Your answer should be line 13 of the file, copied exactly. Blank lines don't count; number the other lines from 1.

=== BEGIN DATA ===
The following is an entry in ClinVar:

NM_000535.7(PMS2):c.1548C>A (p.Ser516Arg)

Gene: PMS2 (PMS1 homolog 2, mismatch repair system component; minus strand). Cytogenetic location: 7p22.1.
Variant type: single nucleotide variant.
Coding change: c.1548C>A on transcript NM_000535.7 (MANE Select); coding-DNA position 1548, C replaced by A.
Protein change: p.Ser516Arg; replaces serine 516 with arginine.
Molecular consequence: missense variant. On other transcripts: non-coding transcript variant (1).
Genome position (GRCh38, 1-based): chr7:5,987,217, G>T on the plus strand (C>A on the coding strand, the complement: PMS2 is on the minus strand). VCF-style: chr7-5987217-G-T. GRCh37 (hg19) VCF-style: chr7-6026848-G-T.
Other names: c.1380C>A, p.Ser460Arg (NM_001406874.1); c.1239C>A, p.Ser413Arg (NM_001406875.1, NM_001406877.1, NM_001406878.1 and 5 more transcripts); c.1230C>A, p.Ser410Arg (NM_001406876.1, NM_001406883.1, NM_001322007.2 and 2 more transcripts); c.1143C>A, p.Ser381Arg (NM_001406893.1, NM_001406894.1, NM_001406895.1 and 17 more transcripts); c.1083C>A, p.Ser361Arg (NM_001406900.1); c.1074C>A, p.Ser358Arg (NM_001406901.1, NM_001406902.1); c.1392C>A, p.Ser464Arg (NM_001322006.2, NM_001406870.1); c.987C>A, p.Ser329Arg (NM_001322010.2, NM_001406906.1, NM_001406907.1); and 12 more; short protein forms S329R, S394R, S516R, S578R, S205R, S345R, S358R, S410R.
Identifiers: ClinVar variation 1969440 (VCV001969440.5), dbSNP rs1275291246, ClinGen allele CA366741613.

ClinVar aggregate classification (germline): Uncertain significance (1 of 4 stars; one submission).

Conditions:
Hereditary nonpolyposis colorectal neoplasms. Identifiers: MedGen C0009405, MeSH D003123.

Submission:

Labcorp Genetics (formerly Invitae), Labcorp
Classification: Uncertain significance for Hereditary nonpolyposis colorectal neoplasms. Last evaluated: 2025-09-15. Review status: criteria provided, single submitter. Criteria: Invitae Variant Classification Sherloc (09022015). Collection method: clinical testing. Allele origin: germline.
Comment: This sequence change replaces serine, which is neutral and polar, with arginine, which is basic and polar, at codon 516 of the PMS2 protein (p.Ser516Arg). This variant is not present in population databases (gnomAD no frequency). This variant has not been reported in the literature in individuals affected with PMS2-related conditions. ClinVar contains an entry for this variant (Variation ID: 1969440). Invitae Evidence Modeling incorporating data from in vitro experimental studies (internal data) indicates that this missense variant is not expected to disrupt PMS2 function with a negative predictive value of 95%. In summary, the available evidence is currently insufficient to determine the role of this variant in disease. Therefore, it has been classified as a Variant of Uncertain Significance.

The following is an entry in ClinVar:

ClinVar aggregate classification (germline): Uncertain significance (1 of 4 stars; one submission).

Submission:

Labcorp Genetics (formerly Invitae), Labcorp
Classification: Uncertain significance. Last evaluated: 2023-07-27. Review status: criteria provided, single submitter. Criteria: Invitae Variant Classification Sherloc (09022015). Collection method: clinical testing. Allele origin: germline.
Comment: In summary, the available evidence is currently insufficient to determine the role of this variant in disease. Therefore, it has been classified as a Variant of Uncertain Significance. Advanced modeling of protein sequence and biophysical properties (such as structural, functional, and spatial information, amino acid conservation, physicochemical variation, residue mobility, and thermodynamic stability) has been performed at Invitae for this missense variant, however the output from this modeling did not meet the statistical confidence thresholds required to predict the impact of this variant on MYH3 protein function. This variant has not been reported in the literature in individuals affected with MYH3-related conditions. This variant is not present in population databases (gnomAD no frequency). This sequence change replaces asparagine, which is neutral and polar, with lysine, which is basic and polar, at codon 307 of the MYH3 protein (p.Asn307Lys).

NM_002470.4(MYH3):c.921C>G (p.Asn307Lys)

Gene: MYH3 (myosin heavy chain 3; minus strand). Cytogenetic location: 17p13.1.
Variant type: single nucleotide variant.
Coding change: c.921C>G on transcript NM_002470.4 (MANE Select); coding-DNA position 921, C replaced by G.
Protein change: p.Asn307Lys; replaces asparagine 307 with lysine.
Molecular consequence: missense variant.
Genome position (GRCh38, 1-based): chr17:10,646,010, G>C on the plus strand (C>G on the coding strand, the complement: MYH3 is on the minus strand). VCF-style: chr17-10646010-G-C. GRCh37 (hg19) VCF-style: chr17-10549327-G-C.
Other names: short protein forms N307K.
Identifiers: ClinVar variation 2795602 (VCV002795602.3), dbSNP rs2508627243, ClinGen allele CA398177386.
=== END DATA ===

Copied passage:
Hereditary nonpolyposis colorectal neoplasms. Identifiers: MedGen C0009405, MeSH D003123.